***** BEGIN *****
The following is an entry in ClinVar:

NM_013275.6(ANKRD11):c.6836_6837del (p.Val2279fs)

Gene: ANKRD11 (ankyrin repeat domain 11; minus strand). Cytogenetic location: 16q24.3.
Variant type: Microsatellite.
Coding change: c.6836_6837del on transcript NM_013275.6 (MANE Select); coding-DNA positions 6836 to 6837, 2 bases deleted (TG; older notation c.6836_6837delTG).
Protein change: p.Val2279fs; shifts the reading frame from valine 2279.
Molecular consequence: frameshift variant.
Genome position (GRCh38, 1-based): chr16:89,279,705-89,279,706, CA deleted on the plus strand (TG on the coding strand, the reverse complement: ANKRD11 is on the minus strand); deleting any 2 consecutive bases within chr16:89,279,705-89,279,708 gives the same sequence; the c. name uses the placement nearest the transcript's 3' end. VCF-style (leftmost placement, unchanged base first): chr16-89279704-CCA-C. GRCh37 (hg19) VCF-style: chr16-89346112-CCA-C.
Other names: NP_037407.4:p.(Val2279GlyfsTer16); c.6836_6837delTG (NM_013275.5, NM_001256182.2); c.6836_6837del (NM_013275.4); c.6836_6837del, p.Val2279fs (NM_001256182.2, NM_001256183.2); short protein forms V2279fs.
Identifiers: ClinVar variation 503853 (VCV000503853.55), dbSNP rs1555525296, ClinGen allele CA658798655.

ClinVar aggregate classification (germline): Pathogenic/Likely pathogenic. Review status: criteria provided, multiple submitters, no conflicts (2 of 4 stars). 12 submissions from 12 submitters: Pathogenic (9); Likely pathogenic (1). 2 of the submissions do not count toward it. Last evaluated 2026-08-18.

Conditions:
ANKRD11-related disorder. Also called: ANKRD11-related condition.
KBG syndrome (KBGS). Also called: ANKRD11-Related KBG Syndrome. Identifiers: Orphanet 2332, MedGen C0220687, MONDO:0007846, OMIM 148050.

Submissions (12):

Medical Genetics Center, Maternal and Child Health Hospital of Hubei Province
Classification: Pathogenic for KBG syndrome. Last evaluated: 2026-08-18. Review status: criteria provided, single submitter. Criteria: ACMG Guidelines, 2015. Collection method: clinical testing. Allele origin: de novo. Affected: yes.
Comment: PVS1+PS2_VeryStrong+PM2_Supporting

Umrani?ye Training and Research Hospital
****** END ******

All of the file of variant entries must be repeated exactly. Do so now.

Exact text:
The following is an entry in ClinVar:

NM_013275.6(ANKRD11):c.6836_6837del (p.Val2279fs)

Gene: ANKRD11 (ankyrin repeat domain 11; minus strand). Cytogenetic location: 16q24.3.
Variant type: Microsatellite.
Coding change: c.6836_6837del on transcript NM_013275.6 (MANE Select); coding-DNA positions 6836 to 6837, 2 bases deleted (TG; older notation c.6836_6837delTG).
Protein change: p.Val2279fs; shifts the reading frame from valine 2279.
Molecular consequence: frameshift variant.
Genome position (GRCh38, 1-based): chr16:89,279,705-89,279,706, CA deleted on the plus strand (TG on the coding strand, the reverse complement: ANKRD11 is on the minus strand); deleting any 2 consecutive bases within chr16:89,279,705-89,279,708 gives the same sequence; the c. name uses the placement nearest the transcript's 3' end. VCF-style (leftmost placement, unchanged base first): chr16-89279704-CCA-C. GRCh37 (hg19) VCF-style: chr16-89346112-CCA-C.
Other names: NP_037407.4:p.(Val2279GlyfsTer16); c.6836_6837delTG (NM_013275.5, NM_001256182.2); c.6836_6837del (NM_013275.4); c.6836_6837del, p.Val2279fs (NM_001256182.2, NM_001256183.2); short protein forms V2279fs.
Identifiers: ClinVar variation 503853 (VCV000503853.55), dbSNP rs1555525296, ClinGen allele CA658798655.

ClinVar aggregate classification (germline): Pathogenic/Likely pathogenic. Review status: criteria provided, multiple submitters, no conflicts (2 of 4 stars). 12 submissions from 12 submitters: Pathogenic (9); Likely pathogenic (1). 2 of the submissions do not count toward it. Last evaluated 2026-08-18.

Conditions:
ANKRD11-related disorder. Also called: ANKRD11-related condition.
KBG syndrome (KBGS). Also called: ANKRD11-Related KBG Syndrome. Identifiers: Orphanet 2332, MedGen C0220687, MONDO:0007846, OMIM 148050.

Submissions (12):

Medical Genetics Center, Maternal and Child Health Hospital of Hubei Province
Classification: Pathogenic for KBG syndrome. Last evaluated: 2026-08-18. Review status: criteria provided, single submitter. Criteria: ACMG Guidelines, 2015. Collection method: clinical testing. Allele origin: de novo. Affected: yes.
Comment: PVS1+PS2_VeryStrong+PM2_Supporting

Umrani?ye Training and Research Hospital